Grant, Ulysses Simpson: Presidency
Grant at first seemed to favor the Reconstruction policy of President Andrew Johnson, but grew to differ with Johnson as his policies increasingly tolerated the injustices and violence former slaves experienced in the South. In Apr., 1867, Johnson appointed him interim Secretary of War, replacing Edwin Stanton. Johnson expected him to hold the office against Stanton and thus bring about a test of the constitutionality of the Tenure of Office Act, but Grant turned the office back to Stanton when the Senate refused to sanction Stanton's removal. It was apparent then that the general had thrown his lot in with the radical Republicans. The inevitable choice of the Republicans for President, Grant was victorious over the Democratic candidate, Horatio Seymour, in 1868.
Although his administrations were marred by the corruption of some of his appointees, especially in his second term, they were also noteworthy for his support for the Reconstruction program favored by the radical Republicans, which was pushed with new vigor. Grant's efforts to secure black civil rights, however, were unfairly maligned by many Southern whites—who supported the black codes and other segregation laws and had supported or tolerated the violence of the Ku Klux Klan—and by those who regarded African Americans as racially inferior. Legislation favorable to commercial and industrial interests was passed (see greenback). The President associated with disreputable politicians and financiers; James Fisk and Jay Gould sought to deceive him when they tried to corner the gold market in 1869 (see Black Friday). In foreign affairs, much was accomplished by the able Secretary of State, Hamilton Fish.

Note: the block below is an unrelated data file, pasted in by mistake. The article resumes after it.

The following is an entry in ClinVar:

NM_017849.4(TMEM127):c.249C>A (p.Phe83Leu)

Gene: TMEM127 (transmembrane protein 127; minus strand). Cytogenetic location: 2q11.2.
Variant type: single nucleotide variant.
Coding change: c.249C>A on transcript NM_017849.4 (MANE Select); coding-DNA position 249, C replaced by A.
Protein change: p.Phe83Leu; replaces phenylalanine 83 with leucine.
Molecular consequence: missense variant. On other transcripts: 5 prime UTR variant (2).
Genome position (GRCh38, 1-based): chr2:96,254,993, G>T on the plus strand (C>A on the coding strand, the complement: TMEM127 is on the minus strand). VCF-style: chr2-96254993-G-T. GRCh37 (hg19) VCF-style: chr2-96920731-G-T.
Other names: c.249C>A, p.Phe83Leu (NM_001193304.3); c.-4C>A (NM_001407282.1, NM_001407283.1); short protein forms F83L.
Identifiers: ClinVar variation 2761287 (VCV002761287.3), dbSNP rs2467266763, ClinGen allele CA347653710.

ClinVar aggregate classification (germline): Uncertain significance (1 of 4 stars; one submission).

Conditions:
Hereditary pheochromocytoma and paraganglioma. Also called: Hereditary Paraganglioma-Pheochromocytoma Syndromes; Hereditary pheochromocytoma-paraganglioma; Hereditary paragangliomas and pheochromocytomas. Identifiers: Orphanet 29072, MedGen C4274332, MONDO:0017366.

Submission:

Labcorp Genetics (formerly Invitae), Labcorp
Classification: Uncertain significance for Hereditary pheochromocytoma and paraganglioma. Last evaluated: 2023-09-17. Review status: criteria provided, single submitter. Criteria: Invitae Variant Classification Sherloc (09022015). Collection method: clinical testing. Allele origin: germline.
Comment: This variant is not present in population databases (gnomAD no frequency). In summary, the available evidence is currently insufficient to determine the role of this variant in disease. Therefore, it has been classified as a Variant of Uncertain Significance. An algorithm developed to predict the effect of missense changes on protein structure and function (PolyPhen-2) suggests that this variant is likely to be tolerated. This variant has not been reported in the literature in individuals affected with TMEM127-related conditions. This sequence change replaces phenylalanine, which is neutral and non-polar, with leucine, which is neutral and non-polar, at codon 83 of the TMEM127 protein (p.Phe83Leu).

The party unanimously renominated Grant in 1872, and he was reelected easily over Horace Greeley, the candidate of the Liberal Republican party and the Democrats. Toward the end of his second term his Secretary of War, William W. Belknap, and his private secretary, Orville E. Babcock, were implicated in graft scandals. Through the loyalty of the deceived Grant, both escaped punishment.
The Columbia Electronic Encyclopedia, 6th ed. Copyright © 2012, Columbia University Press. All rights reserved.
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